Piracy claims surrounding the proposed takeover of Newcastle United should be scrutinised by government, according to a member of the Digital, Cultural, Media and Sport Committee.
The £300m deal – backed by Saudi Arabia’s Public Investment Fund – is being checked by the Premier League under its owners’ and directors’ test.
But the Arab state’s alleged role in pirate network beoutQ showing Premier League and other sports illegally has led to demands for further investigation.
In an email seen by BBC Sport, Giles Watling has written to other members of the DCMS committee calling for an evidence session on the claims.
He said the issue was “even more relevant now within the context of the likely takeover of Newcastle United by a consortium backed by Saudi Arabia’s Public Investment Fund”.
Having spoken to DCMS chair Julian Knight, he added that it was “particularly pressing as the government refused to comment on the takeover to the committee recently” and said the hearing “ideally should be with the secretary of state [Oliver Dowden] and representatives from the Premier League”.
Broadcaster beoutQ has been illegally showing matches – mainly in Saudi Arabia – despite the rights in the region belonging to Qatar-based beIN Sports, which is in the middle of a three-year deal with the Premier League worth £400m.
Last year, football authorities attempted to shut the beoutQ service down without success.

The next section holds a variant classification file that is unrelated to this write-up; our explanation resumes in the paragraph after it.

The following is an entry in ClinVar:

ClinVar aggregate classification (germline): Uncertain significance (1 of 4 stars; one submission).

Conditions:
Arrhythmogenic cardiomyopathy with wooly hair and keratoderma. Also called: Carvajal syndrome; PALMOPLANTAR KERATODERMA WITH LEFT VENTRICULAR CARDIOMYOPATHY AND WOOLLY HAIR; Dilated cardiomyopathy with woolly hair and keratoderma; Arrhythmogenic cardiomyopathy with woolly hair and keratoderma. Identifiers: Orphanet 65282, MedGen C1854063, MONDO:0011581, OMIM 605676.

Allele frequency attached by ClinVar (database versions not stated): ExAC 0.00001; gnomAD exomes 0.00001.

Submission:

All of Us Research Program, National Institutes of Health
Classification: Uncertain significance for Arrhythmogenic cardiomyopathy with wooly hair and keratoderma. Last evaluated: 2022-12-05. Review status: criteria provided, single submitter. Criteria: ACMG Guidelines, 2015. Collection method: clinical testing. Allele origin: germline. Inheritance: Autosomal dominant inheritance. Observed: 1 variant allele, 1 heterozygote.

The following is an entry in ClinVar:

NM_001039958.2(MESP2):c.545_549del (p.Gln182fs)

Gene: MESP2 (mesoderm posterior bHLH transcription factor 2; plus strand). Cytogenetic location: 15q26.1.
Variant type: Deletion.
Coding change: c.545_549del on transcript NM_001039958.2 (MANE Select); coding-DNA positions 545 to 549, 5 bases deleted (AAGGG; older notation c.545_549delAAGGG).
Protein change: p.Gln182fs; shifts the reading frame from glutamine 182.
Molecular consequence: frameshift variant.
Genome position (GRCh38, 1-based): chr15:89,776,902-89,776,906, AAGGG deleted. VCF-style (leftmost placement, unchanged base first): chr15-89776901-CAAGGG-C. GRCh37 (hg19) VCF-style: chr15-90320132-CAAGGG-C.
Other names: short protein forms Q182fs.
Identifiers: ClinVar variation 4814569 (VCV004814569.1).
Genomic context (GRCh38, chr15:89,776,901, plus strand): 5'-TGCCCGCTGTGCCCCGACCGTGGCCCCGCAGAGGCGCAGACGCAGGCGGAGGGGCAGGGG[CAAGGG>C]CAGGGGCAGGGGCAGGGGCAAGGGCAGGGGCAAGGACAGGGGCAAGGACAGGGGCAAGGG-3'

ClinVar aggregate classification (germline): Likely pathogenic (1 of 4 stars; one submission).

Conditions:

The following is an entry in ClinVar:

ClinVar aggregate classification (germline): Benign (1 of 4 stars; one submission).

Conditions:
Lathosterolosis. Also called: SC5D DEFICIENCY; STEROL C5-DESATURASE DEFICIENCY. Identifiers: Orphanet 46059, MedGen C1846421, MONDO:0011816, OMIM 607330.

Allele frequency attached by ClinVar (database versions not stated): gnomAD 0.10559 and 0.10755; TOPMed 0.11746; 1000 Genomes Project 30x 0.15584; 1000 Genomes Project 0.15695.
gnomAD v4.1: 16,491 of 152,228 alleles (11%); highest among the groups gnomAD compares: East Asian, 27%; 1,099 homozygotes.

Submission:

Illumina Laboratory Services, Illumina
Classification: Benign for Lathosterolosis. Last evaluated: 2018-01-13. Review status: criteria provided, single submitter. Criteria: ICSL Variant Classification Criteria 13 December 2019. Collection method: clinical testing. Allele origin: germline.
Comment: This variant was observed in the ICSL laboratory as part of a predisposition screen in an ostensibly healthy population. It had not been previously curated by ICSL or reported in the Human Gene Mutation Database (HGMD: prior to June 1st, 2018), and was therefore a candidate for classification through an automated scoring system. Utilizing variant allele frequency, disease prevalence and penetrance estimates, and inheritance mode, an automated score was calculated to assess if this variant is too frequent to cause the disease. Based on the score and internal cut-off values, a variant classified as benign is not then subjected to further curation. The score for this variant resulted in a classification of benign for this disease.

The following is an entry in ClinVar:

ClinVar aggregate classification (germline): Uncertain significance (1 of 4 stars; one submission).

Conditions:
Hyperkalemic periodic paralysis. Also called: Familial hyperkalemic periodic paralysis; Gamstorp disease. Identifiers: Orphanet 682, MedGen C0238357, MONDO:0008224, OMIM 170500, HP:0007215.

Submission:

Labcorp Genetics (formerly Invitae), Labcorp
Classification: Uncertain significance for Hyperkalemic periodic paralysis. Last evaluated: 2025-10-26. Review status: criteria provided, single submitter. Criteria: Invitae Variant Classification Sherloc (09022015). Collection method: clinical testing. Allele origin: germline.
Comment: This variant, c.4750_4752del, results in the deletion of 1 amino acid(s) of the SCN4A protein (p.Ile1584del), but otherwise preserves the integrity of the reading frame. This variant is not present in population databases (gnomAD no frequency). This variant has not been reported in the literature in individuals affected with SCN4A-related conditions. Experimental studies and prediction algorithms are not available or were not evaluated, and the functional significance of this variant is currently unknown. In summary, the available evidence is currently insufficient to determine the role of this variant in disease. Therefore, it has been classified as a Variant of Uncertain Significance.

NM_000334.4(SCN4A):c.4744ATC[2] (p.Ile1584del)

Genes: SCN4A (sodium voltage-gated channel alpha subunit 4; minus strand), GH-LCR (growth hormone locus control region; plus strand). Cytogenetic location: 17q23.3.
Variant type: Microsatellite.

Saudi broadcaster Arabsat has always denied that beoutQ uses its frequencies to show matches illegally and has accused beIN of being behind “defamation attempts and misleading campaigns”.
There is also a long-running diplomatic dispute between Qatar and Saudi Arabia.
The chief executive of beIN Sport, Yousef al-Obaidly, has written to Premier League clubs and its chief executive Richard Masters about the issue.
But despite previous calls for the UK government to act, Dowden, the culture secretary, said it was a matter for the Premier League, which has written to the United States government urging it to keep Saudi Arabia on a watch list because the country “remained a centre for piracy”.
Saudi Arabia’s human rights record has also overshadowed the proposed takeover of Newcastle, owned by Mike Ashley for 13 years.
In the email, Watling asks:
- “Whether the government, by allowing the sale to take place, is taking appropriate action to protect the value of UK sport?”
- “Whether the government is taking seriously its manifesto commitment to instigate a fan-led review of football governance, including consideration of an owners’ and directors’ test which takes a holistic view of the health of UK sport?”
- “What progress has been made since the statement to the committee on 8 May  – almost a year ago – to stop Saudi Arabia’s beoutQ and protect creative industries such as the Premier League, Wimbledon, BBC and Sky?”
Watling also argues that the recovery of creative and sporting industries after the coronavirus outbreak would be helped if a solution to the piracy claims was found.